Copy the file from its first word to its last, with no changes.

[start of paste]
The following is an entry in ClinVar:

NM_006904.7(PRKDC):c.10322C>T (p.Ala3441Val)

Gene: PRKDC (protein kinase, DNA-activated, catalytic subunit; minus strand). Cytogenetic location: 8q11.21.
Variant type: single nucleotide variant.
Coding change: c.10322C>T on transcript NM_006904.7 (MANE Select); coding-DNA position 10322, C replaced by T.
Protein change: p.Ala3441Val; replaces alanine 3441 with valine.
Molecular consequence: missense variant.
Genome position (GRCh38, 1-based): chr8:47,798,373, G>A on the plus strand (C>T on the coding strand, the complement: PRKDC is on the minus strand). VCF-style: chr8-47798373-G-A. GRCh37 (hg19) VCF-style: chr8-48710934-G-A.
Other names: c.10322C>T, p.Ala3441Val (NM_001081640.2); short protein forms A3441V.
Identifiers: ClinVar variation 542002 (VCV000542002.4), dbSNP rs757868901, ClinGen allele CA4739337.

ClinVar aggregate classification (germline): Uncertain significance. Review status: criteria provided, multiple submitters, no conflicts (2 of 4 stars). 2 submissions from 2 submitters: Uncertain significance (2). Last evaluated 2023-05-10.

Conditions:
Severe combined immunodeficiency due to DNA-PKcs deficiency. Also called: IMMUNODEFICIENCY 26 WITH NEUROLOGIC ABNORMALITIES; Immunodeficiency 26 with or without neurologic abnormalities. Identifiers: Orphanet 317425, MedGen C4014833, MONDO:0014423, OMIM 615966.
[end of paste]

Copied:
The following is an entry in ClinVar:

NM_006904.7(PRKDC):c.10322C>T (p.Ala3441Val)

Gene: PRKDC (protein kinase, DNA-activated, catalytic subunit; minus strand). Cytogenetic location: 8q11.21.
Variant type: single nucleotide variant.
Coding change: c.10322C>T on transcript NM_006904.7 (MANE Select); coding-DNA position 10322, C replaced by T.
Protein change: p.Ala3441Val; replaces alanine 3441 with valine.
Molecular consequence: missense variant.
Genome position (GRCh38, 1-based): chr8:47,798,373, G>A on the plus strand (C>T on the coding strand, the complement: PRKDC is on the minus strand). VCF-style: chr8-47798373-G-A. GRCh37 (hg19) VCF-style: chr8-48710934-G-A.
Other names: c.10322C>T, p.Ala3441Val (NM_001081640.2); short protein forms A3441V.
Identifiers: ClinVar variation 542002 (VCV000542002.4), dbSNP rs757868901, ClinGen allele CA4739337.

ClinVar aggregate classification (germline): Uncertain significance. Review status: criteria provided, multiple submitters, no conflicts (2 of 4 stars). 2 submissions from 2 submitters: Uncertain significance (2). Last evaluated 2023-05-10.

Conditions:
Severe combined immunodeficiency due to DNA-PKcs deficiency. Also called: IMMUNODEFICIENCY 26 WITH NEUROLOGIC ABNORMALITIES; Immunodeficiency 26 with or without neurologic abnormalities. Identifiers: Orphanet 317425, MedGen C4014833, MONDO:0014423, OMIM 615966.